Not everyone agrees. Some critics cite the monotony of his themes and the plays’ unrestrained dialogue. Undaunted, Wilson replied: “My plays are talky; I say shut up and listen. They are about black men talking, and in American society you don’t too often have that because the feeling is: ‘What do black men have to say?’  

Produced in association with Arena Stage, “Two Trains Running runs Tuesday-Sunday through February 11 at Seattle Repertory Theatre’s Bagley Wright Theatre; tickets start at $17; discounted tickets for groups of 10+ may be purchased by calling 206.443.2224. For ticket reservations, call the Seattle Repertory Theatre Box Office at 206.443.2222 or toll-free at 877.900.9285, or go online at 

Eugene Lee (Memphis Lee)
Nicole Lewis (Risa)
William Hall Jr. (West)
Carlton Byrd (Sterling)
Reginald Andre Jackson (Wolf)
David Emerson Toney (Holloway)
Frank Riley III (Hambone) 

The Production Team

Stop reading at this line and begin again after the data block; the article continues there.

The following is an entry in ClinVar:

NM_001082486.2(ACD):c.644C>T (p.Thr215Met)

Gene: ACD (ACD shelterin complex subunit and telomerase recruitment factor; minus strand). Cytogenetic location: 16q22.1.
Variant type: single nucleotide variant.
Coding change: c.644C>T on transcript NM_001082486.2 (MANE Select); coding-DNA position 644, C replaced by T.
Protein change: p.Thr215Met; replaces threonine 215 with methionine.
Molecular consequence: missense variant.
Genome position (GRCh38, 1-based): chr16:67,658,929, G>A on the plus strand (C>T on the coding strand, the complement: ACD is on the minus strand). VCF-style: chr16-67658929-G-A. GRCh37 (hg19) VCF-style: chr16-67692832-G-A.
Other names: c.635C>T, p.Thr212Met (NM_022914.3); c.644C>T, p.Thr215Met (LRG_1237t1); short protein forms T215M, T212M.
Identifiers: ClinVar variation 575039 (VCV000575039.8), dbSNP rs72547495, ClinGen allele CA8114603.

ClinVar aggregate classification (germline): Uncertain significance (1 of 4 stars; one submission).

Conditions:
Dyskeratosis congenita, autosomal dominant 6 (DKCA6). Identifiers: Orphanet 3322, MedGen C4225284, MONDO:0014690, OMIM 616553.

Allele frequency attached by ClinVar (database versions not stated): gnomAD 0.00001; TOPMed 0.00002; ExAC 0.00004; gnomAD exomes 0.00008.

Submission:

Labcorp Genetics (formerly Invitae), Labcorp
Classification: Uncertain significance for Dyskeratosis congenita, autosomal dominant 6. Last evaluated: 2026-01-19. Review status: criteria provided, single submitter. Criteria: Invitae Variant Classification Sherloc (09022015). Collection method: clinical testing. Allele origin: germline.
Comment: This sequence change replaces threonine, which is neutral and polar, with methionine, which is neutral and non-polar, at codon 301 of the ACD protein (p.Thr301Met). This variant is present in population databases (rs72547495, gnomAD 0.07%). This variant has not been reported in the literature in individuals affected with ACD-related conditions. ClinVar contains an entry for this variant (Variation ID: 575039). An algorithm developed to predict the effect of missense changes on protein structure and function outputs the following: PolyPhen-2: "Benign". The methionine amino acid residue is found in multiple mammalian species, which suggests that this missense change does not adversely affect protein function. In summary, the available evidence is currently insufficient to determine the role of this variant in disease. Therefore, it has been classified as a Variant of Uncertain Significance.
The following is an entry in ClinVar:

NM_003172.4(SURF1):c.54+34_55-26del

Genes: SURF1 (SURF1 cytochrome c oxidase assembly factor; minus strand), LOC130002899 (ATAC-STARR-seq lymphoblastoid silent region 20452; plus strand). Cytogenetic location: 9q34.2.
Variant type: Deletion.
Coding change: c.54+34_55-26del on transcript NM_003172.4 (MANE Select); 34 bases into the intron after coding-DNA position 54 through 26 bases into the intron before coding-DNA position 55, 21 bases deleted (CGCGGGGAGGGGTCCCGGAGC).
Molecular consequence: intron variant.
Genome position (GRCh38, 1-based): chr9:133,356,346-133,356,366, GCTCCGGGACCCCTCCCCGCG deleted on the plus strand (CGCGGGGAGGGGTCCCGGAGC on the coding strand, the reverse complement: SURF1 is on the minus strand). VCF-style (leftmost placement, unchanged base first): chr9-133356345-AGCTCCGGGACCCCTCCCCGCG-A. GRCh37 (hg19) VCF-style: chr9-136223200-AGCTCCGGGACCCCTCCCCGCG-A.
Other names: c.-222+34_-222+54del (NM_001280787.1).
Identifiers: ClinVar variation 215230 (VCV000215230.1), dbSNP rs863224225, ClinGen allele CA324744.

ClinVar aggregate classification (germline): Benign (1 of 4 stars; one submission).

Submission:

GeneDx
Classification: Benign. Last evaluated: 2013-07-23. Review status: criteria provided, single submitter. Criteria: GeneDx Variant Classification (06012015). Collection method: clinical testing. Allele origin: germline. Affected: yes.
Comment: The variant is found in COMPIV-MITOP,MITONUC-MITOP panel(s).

Juliette Carillo  (director)
Misha Kachman (scenic design)
Ivania Stack (costume design)
Sherrice Mojgani (lighting design)
David R. Molina (sound design)
Gin Hammond (Vocal Coach)

About Juliette Carillo
Juliette returns to Seattle Repertory Theatre where she previously directed The Cook by Eduardo Machado, The Brothers Size by Tarell Alvin McCraney, and Brownsville Song (b-side for tray) by Kimber Lee. Juliette has directed critically acclaimed premiere and revival productions in theatres across the country, including Oregon Shakespeare Festival, Mark Taper Forum, South Coast Repertory, Yale Repertory, Denver Center Theatre Company, Portland Center Stage, and the Goodman Theatre. As a member of the Cornerstone Theater Company ensemble, she has developed work for and with various communities such as the Los Angeles River community, the addiction and recovery community, the Hindu community, and seniors and their caregivers. She was an Artistic Associate and Director of the Hispanic Playwright’s Project at South Coast Repertory for seven years. She is a recipient of several awards, including the NEA/TCG Directing Fellowship and the Princess Grace Award, and was finalist for the Zelda Fichandler Award. A Yale School of Drama graduate, she is currently on faculty at UC Irvine. For more: 

About August Wilson (Playwright)
(April 27, 1945-October 2, 2005)